Cost savings

TUIfly wants to halve fleet and delay long-haul plans

Massive cost savings on the agenda: Oliver Lackmann, CEO of TUIfly.
Massive cost savings on the agenda: Oliver Lackmann, CEO of TUIfly.

TUIfly is heading for a dramatic downsizing under cost-saving plans to halve its fleet, drop various short-haul destinations and postpone plans to launch flights to the Caribbean.

The TUI Germany airline, which is due to take to the air again in mid-June with a streamlined flight schedule, is reportedly aiming to reduce its fleet from 39 planes to just 17 in future. This could apparently involve about 1,000 job losses, including 270 pilots and 430 cabin crew. TUIfly has some 2,000 staff, including 1,400 pilots and cabin crew.

Current market conditions and the need for massive cost savings mean the airline only requires about half its current fleet of 39 B737s, a TUIfly spokesman said. Cuts could involve closure of several smaller bases, including Cologne, Bremen and Münster-Osnabrück.

Concentration on top markets

Such a dramatic downsizing would inevitably mean the airline would be forced to scrap routes to short-haul destinations with lower passenger volumes and concentrate on its top markets instead.

In parallel, TUIfly has postponed plans to launch long-haul flights from Germany to the Caribbean this autumn. The airline had planned to take off with two B787 Dreamliners to Mexico and the Dominican Republic. But this business initiative makes no sense at present due to the corona pandemic, according to company sources.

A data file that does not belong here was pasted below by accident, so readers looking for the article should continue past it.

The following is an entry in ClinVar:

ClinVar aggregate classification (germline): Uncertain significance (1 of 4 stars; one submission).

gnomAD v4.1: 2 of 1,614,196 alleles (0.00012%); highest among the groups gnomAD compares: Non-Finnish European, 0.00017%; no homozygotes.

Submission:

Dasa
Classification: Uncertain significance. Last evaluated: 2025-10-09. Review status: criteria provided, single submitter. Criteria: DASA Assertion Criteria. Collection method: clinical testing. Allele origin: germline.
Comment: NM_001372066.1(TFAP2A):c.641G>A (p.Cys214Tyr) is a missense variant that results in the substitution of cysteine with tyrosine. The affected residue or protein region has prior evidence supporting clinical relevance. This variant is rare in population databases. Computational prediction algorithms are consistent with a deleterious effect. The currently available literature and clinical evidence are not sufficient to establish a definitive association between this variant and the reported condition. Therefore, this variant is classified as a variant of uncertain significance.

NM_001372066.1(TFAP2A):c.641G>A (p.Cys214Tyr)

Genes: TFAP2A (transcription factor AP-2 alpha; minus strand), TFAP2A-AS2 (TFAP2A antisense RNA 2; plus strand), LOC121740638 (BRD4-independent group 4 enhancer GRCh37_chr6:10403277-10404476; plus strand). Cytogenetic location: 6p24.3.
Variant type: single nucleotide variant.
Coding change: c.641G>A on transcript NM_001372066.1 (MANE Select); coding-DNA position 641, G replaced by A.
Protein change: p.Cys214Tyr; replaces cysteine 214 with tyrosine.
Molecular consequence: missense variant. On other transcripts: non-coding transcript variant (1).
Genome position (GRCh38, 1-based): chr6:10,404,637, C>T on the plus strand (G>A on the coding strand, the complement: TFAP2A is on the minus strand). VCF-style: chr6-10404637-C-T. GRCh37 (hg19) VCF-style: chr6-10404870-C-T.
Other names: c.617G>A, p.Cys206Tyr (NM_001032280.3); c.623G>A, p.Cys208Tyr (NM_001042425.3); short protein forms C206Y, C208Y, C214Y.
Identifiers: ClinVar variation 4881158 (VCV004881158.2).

Angry unions promise to fight for jobs

The TUIfly management has presented these downsizing proposals to staff and will now hold talks with unions about the planned measures. But union representatives have reacted angrily to news of the cuts and promised "tough negotiations".

"We will oppose the management plans to get rid of staff on a massive scale with all our means and will fight for every single job, regardless of where it is in the company," said an internal letter from an employee crisis committee that was signed by the company’s works council as well as the Verdi union and pilots union Vereinigung Cockpit (VC).

The different staff representatives were "absolutely agreed" to oppose these "completely excessive and unjustified" job losses, they added. In particular, they criticised that TUI Group planned massive cost savings at TUIfly after it had received state support worth $1.8 billion.

Summer flights to four Mediterranean countries

At present, TUIfly is due to take off again on June 17 after a three-month break due to the coronavirus pandemic. It will first operate flights from Düsseldorf and Frankfurt to Faro on the Portuguese Algarve coast, then resume flights from these two airports, Hanover and Stuttgart during June, followed by Munich, Hamburg, Cologne/Bonn, Basel, Paderborn and Nuremberg in July. 

TUIfly chief Oliver Lackmann said the airline would head for "the most popular beach destinations in Spain, Greece, Portugal and Cyprus" with a special flight schedule from July onwards.